Angiography is used to examine the inside of blood vessels. Specialists refer toarteriography when the examination specifically targets an artery. In contrast, they refer tophlebography (or venography) for a vein. Angiography is always performed by a radiologist.
Angiography - the process
This type of examination is normally indicated when a blood vessel disease or an arterial or venous malformation, is suspected. It can also reveal narrowing or obstruction of an artery or vein.
The examination process
Angiography is performed under local or general anaesthesia depending on the case. Arteriography begins by puncturing an artery. This is usually the carotid (in the neck), the humeral artery (in the elbow) or the femoral artery (in the groin) depending on the area which the investigator is looking at in the brain, heart, eye or lung, etc. The doctor introduces a catheter that is a flexible tube that he/she advances while monitoring its progress on a control screen. The instrument is used to inject an iodinated contrast medium that colours the vessels. Once the examination has been completed and the radiology films have been taken, the catheter is removed and the puncture site is compressed for a few minutes.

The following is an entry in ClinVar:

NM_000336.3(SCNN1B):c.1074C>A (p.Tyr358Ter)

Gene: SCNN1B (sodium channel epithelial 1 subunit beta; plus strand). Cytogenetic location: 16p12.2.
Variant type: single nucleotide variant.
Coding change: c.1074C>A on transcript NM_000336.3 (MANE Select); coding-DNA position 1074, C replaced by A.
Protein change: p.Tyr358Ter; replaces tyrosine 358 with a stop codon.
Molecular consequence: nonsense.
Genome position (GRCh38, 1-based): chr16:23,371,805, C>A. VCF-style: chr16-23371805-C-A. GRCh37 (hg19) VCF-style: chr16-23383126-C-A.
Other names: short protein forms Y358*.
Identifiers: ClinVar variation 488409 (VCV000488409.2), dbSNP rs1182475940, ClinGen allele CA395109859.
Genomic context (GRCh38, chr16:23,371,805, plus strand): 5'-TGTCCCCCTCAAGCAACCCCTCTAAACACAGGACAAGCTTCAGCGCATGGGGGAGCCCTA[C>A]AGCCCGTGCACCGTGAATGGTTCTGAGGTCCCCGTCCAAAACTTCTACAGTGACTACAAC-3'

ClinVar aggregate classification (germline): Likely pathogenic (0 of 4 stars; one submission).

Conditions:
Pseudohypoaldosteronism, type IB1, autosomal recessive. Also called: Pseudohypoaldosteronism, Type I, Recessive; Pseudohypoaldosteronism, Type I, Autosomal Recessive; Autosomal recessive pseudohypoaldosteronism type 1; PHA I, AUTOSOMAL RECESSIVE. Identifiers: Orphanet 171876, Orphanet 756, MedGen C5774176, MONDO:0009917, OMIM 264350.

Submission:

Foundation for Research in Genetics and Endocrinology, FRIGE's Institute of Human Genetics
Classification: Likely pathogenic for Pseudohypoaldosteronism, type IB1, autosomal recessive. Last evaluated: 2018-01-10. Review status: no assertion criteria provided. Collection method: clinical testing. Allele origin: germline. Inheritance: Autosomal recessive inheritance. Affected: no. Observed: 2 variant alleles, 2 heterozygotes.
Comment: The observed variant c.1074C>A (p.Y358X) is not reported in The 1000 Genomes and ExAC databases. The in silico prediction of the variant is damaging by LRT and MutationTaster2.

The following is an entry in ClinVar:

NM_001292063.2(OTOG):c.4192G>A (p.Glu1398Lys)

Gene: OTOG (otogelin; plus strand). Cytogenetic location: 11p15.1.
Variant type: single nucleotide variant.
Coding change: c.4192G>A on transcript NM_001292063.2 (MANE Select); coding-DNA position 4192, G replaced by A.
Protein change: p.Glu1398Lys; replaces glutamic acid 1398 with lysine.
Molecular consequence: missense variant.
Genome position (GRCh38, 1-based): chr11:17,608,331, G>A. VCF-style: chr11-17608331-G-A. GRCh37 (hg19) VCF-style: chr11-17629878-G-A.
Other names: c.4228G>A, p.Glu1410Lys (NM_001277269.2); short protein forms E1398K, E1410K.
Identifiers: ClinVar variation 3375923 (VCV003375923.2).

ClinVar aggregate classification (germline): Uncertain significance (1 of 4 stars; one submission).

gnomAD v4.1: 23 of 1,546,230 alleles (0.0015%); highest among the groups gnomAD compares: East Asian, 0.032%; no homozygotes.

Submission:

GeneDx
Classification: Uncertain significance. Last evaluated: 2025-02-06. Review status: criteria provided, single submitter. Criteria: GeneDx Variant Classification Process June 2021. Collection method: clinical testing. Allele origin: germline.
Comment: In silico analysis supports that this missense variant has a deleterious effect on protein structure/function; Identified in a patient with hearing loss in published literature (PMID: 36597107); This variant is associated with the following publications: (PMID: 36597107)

Possible risks of angiography
Apart from local reaction at the puncture site (such as haematoma formation) the main risk is from an intolerance reaction to the iodinated compound. Consequently, allergic patients need to tell their doctor about any past history. The risk of thrombo-embolism from advancing the catheter is very rare and believed to be less than 1%.
Source: Société française de radiologie
Angiography is performed by a radiologist. © Bergringfoto/Fotolia